• Doctors say the treatment would violate the country’s abortion ban
  • She finally started treatment after a 20-day delay
  • “They have killed me, I’m dead, dead. I’m nothing,” her mother says

(CNN) — The mother of a pregnant leukemia patient who died after her chemotherapy was delayed over anti- abortion laws is accusing doctors of not putting her daughter’s health first.

The 16-year-old’s plight attracted worldwide attention after she had to wait for chemotherapy because of an abortion ban in the Dominican Republic.

Doctors were hesitant to give her chemotherapy because such treatment could terminate the pregnancy — a violation of the Dominican Constitution, which bans abortion. Some 20 days after she was admitted to the hospital, she finally started receiving treatment.

She died Friday, a hospital official said.

Fights over abortion rights

At the time the treatment started, Rosa Hernandez, the girl’s mother, said she tried to convince doctors and the Dominican government to make an exception so that her daughter’s life could be saved.

“My daughter’s life is first. I know that (abortion) is a sin and that it goes against the law … but my daughter’s health is first,” Hernandez said.

The teen died from complications of the disease, said Dr. Antonio Cabrera, the legal representative for the hospital.

“They have killed me, I’m dead, dead. I’m nothing,” her mother said. ” She was the reason for my existence. I no longer live. Rosa has died. Let the world know that Rosa is dead.”

The patient was 13 weeks pregnant.

Her body rejected a blood transfusion and did not respond to the chemotherapy, and her condition worsened overnight, Cabrera said.

She then suffered a miscarriage early Friday, followed by cardiac arrest, and doctors were unable to revive her.

Representatives from the Dominican Ministry of Health, the Dominican Medical College, the hospital and the girl’s family had talked for several days before deciding to go forward with the chemotherapy.

The case sparked renewed debate over abortion in the Dominican Republic, with some lawmakers calling on officials to reconsider the abortion ban.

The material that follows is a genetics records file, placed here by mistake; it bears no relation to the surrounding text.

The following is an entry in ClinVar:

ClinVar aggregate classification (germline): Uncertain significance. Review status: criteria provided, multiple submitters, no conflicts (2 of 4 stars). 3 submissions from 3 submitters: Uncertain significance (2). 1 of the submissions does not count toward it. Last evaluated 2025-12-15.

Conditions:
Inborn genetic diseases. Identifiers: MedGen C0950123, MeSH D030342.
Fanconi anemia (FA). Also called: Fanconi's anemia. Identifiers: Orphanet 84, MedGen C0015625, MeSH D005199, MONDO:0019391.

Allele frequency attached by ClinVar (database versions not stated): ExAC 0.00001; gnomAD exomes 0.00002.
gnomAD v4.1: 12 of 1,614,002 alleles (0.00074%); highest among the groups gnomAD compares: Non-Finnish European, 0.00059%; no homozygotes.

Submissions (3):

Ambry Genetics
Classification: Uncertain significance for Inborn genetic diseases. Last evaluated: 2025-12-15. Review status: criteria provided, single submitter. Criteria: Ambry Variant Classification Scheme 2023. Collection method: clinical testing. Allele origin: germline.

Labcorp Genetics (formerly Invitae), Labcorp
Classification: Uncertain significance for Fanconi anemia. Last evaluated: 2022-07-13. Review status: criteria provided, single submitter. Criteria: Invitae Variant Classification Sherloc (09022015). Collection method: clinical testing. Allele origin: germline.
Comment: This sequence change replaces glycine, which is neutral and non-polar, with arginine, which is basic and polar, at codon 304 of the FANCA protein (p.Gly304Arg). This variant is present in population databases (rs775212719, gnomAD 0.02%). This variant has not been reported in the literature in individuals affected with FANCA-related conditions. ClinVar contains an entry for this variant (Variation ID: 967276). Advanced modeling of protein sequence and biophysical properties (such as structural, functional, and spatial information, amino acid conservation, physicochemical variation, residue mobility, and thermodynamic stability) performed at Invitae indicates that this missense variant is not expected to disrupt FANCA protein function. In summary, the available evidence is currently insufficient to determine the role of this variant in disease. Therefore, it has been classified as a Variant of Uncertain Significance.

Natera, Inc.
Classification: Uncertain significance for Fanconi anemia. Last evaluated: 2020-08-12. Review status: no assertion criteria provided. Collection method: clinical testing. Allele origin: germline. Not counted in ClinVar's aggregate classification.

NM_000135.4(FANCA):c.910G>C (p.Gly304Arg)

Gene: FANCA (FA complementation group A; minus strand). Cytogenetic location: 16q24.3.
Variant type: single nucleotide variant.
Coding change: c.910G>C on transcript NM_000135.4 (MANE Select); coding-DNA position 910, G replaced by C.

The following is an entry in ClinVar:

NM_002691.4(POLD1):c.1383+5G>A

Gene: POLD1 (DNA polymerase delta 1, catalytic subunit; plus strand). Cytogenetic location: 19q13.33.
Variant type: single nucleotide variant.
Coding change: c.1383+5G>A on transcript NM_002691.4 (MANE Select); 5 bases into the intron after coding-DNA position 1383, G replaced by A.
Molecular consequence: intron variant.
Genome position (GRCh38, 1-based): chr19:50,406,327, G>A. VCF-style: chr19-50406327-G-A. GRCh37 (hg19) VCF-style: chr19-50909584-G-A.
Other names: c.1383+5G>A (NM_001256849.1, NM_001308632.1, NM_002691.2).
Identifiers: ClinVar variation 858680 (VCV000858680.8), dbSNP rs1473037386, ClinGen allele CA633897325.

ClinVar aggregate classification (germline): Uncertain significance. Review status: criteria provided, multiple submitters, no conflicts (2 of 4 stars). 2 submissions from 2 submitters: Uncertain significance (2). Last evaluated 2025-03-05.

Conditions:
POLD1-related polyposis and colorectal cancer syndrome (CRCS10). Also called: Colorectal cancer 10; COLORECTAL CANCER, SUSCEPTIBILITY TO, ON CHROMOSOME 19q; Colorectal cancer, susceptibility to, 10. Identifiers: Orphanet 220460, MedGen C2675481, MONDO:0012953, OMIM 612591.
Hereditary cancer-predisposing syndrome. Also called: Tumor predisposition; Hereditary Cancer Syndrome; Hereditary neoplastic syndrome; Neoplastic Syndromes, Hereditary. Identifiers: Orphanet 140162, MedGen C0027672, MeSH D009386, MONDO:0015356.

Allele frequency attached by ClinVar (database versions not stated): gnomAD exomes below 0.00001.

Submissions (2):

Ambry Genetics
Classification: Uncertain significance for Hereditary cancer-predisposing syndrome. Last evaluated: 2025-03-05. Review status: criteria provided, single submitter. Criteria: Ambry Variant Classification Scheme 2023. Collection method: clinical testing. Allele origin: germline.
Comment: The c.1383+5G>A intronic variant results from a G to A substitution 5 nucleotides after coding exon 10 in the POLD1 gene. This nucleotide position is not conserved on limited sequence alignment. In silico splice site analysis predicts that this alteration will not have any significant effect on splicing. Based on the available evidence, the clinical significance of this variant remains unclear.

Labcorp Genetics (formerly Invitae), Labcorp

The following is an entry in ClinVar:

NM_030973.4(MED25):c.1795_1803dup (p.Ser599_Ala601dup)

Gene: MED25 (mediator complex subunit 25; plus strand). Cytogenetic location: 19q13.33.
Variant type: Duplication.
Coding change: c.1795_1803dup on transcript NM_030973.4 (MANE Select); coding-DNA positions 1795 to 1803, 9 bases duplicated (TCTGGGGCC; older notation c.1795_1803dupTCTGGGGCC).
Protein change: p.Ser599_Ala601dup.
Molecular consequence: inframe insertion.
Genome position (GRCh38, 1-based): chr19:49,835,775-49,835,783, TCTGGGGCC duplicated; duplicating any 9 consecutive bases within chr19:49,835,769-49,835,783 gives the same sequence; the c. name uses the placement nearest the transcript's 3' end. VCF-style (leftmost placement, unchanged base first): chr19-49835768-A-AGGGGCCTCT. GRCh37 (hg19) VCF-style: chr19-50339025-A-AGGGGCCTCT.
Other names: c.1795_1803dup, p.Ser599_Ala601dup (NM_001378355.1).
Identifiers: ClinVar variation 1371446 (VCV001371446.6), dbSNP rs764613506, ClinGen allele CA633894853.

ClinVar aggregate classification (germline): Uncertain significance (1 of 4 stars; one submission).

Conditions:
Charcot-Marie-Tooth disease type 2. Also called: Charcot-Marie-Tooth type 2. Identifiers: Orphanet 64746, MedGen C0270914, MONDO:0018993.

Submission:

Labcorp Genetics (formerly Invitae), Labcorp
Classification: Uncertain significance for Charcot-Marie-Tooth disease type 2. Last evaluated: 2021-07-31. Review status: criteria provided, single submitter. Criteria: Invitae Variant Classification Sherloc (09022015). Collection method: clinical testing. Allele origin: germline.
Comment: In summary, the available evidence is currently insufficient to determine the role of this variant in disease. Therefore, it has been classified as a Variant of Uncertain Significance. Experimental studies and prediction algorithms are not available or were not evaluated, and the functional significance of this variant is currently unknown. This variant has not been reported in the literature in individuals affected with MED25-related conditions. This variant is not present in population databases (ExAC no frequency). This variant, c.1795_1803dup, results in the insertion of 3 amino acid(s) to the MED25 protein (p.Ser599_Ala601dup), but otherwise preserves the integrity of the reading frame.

According to Article 37 of the Dominican Constitution, “the right to life is inviolable from the moment of conception and until death.” Dominican courts have interpreted this as a strict mandate against abortion. Article 37, passed in 2009, also abolished the death penalty.


A hotline that gives women practical information about sexual and reproductive health in general and the use of a medicine called misoprostol to prevent heavy bleeding of women after giving birth and for inducing safe miscarriage at home, will be launched on Saturday the 25th June. Misoprostol is registered as an essential medicine on the list of the World Health Organization and registered in Pakistan under the brand names Arthrotec, Cytotec, Cytopan, and ST Mom®.

Where: press conference at Hotel Ambassador, 7 Davis Road, Lahore, Pakistan
When: 13:00 hrs, Saturday, 26th June, 2010.

The launch is being carried out by the coalition of Pakistani Organization who support women’s rights  – Aware Girls from Khyber Pukhtoonkhwa, Peace Foundation from Sindh and Wake Up Call International from Lahore, The hotline is supported by Asia Safe Abortion Partnership, Women on Waves and Women on Web.

Press inquiries:

0315-947 33 66 (Sindh)
0307-494 08 08  (Punjab)
0315-917 04 09 (Khyber Pukhtoonkhwa)
+31-6-52052561 (Women on Waves)

Women needing information in Pakistan/ hotline numbers:

0307 – 494 07 07 – (Urdu, Punjabi)
0315 – 917 04 08 – (Urdu, Pastho)
0315 – 947 33 99 – (Urdu, Sindhi)


Further information:

Pakistan has one of the highest rates of maternal deaths in Asia. Each
year 30 000 women die due to pregnancy related reasons. Nearly 90% of
women deliver at home in the absence of skilled birth attendants. Only
1 in 20 women reaches the emergency obstetric care. Heavy bleeding
after giving birth (PPH, postpartum hemorrhage) is the main cause of
maternal deaths. 80% of maternal deaths happen during home birth.
The abortion rate in Pakistan is 14 in every 100 live births,
approximately 890.000 are performed each year.

An estimated 11-15% of maternal mortality in Pakistan is caused by
unsafe abortions. (more…)